Objective. To determine whether innate receptor signals play an important role in the development of autoimmune nephritis in MRL/lpr mice, an experimental model of lupus nephritis. Methods. MyD88 is a critical adaptor that is involved in signaling pathways through all of the Toll-like receptors (TLRs) except TLR-3. We therefore generated MyD88-knockout (MyD88-KO) MRL/lpr mice and examined them for histopathologic changes in the kidneys, cumulative survival rates, extent of lymphadenopathy and splenomegaly, serum chemistry, and immunologic parameters. In addition, to define the role of the MyD88-independent pathway in autoimmune nephritis, we injected MyD88-KO MRL/lpr mice intraperitoneally with either poly(I-C) (50 or 100 μg per mouse) or phosphate buffered saline and examined them for survival as well as for histopathologic, serologic, and immunologic parameters. Results. In comparison with wild-type mice, MyD88-KO MRL/lpr mice exhibited a prolonged lifespan, with no apparent development of autoimmune nephritis. Their kidneys showed no glomerular cell proliferation or crescent formation, along with a drastic decrease in the mesangial matrix. Lymphadenopathy and splenomegaly were less pronounced. Serum titers of anti-double-stranded DNA (anti-dsDNA) and production of cytokines, including interferon-α (IFNα), interleukln-12 (IL-12), IL-6, and IFNγ, in splenocytes were significantly reduced in MyD88-KO MRL/lpr mice. Interestingly, MyD88-KO MRL/lpr mice that had been treated with the MyD88-independent TLR-3 ligand poly(I-C) showed an almost complete reversion to the features of wild-type mice, demonstrating crescentic glomerulonephritis, with significant elevation of serum anti-dsDNA titers and increased cytokine production in splenocytes. Conclusion. The Findings indicate that both MyD88-dependent and MyD88-independent innate signals play a crucial role in the development of autoimmune nephritis in MRL/lpr mice.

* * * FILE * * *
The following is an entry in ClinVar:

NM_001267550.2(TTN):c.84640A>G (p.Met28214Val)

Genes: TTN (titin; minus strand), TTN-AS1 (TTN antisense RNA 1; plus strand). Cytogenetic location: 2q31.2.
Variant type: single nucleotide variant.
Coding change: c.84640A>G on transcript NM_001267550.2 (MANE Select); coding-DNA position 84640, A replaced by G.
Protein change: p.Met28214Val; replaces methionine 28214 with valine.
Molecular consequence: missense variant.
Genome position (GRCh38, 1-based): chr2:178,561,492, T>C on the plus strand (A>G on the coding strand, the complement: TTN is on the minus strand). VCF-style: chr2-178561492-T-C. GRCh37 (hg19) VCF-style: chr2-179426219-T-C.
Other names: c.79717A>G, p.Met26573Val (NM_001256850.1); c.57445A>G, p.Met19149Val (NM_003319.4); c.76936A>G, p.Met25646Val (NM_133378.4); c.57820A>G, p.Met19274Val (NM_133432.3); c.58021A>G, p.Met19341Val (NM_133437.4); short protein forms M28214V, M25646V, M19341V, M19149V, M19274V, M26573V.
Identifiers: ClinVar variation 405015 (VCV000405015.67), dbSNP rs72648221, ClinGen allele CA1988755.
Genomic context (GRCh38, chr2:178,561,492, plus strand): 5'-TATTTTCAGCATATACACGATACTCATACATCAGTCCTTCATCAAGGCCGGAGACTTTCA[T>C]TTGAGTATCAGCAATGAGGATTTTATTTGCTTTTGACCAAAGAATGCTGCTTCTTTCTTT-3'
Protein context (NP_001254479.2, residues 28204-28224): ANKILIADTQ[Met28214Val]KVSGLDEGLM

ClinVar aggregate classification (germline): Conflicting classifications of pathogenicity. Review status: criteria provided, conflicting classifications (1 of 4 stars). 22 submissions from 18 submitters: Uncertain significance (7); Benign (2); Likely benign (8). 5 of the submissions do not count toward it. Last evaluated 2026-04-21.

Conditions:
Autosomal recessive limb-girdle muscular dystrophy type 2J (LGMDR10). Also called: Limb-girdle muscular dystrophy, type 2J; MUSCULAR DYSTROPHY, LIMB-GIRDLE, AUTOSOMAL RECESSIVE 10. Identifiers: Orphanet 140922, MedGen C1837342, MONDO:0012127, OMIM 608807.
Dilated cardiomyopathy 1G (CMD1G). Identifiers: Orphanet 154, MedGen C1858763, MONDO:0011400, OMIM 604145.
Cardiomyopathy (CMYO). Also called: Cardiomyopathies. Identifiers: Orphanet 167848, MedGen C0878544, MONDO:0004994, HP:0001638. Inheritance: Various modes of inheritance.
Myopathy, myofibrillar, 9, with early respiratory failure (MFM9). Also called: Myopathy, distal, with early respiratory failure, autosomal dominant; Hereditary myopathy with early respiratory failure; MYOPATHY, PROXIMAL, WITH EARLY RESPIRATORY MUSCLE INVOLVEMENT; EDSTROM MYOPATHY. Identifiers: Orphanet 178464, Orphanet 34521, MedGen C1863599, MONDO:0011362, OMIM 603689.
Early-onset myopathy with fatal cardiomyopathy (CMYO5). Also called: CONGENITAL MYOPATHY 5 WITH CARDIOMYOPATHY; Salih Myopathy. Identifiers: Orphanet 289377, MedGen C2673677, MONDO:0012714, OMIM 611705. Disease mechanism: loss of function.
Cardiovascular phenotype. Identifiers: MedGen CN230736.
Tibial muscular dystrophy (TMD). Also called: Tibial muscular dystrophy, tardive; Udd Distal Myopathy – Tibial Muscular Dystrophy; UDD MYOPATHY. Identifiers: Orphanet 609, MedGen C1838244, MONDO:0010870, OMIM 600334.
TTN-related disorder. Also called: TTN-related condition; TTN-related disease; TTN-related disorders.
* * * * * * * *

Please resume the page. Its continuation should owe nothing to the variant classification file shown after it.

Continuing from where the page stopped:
All Science Journal Classification (ASJC) codes
- Immunology and Allergy
- Pharmacology (medical)